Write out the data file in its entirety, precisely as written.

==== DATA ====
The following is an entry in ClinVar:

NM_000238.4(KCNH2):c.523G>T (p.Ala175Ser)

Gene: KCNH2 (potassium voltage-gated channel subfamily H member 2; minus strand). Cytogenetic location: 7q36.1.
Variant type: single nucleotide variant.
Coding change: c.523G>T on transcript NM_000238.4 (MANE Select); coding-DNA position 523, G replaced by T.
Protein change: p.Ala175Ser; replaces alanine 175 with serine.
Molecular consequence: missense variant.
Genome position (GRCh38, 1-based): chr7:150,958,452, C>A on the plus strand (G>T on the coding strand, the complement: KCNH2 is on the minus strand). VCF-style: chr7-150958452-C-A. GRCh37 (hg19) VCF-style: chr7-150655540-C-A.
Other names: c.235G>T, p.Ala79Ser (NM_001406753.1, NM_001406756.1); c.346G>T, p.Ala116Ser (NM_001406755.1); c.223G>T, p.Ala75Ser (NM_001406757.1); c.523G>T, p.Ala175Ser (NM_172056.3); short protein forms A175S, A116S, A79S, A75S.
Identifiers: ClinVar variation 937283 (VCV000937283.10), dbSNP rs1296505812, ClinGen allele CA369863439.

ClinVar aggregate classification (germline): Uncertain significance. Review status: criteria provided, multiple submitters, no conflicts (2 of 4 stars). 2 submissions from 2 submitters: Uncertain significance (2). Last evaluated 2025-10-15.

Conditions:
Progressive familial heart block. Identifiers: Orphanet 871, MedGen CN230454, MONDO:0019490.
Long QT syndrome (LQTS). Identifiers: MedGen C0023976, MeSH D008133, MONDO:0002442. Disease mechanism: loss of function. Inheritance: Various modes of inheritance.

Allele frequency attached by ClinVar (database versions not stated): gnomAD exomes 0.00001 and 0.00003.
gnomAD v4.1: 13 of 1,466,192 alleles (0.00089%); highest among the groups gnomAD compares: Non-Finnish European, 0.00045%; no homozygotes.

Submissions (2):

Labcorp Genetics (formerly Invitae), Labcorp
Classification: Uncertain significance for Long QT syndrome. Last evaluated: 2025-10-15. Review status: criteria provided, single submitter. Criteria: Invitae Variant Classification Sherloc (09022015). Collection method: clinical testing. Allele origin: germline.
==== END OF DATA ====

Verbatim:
The following is an entry in ClinVar:

NM_000238.4(KCNH2):c.523G>T (p.Ala175Ser)

Gene: KCNH2 (potassium voltage-gated channel subfamily H member 2; minus strand). Cytogenetic location: 7q36.1.
Variant type: single nucleotide variant.
Coding change: c.523G>T on transcript NM_000238.4 (MANE Select); coding-DNA position 523, G replaced by T.
Protein change: p.Ala175Ser; replaces alanine 175 with serine.
Molecular consequence: missense variant.
Genome position (GRCh38, 1-based): chr7:150,958,452, C>A on the plus strand (G>T on the coding strand, the complement: KCNH2 is on the minus strand). VCF-style: chr7-150958452-C-A. GRCh37 (hg19) VCF-style: chr7-150655540-C-A.
Other names: c.235G>T, p.Ala79Ser (NM_001406753.1, NM_001406756.1); c.346G>T, p.Ala116Ser (NM_001406755.1); c.223G>T, p.Ala75Ser (NM_001406757.1); c.523G>T, p.Ala175Ser (NM_172056.3); short protein forms A175S, A116S, A79S, A75S.
Identifiers: ClinVar variation 937283 (VCV000937283.10), dbSNP rs1296505812, ClinGen allele CA369863439.

ClinVar aggregate classification (germline): Uncertain significance. Review status: criteria provided, multiple submitters, no conflicts (2 of 4 stars). 2 submissions from 2 submitters: Uncertain significance (2). Last evaluated 2025-10-15.

Conditions:
Progressive familial heart block. Identifiers: Orphanet 871, MedGen CN230454, MONDO:0019490.
Long QT syndrome (LQTS). Identifiers: MedGen C0023976, MeSH D008133, MONDO:0002442. Disease mechanism: loss of function. Inheritance: Various modes of inheritance.

Allele frequency attached by ClinVar (database versions not stated): gnomAD exomes 0.00001 and 0.00003.
gnomAD v4.1: 13 of 1,466,192 alleles (0.00089%); highest among the groups gnomAD compares: Non-Finnish European, 0.00045%; no homozygotes.

Submissions (2):

Labcorp Genetics (formerly Invitae), Labcorp
Classification: Uncertain significance for Long QT syndrome. Last evaluated: 2025-10-15. Review status: criteria provided, single submitter. Criteria: Invitae Variant Classification Sherloc (09022015). Collection method: clinical testing. Allele origin: germline.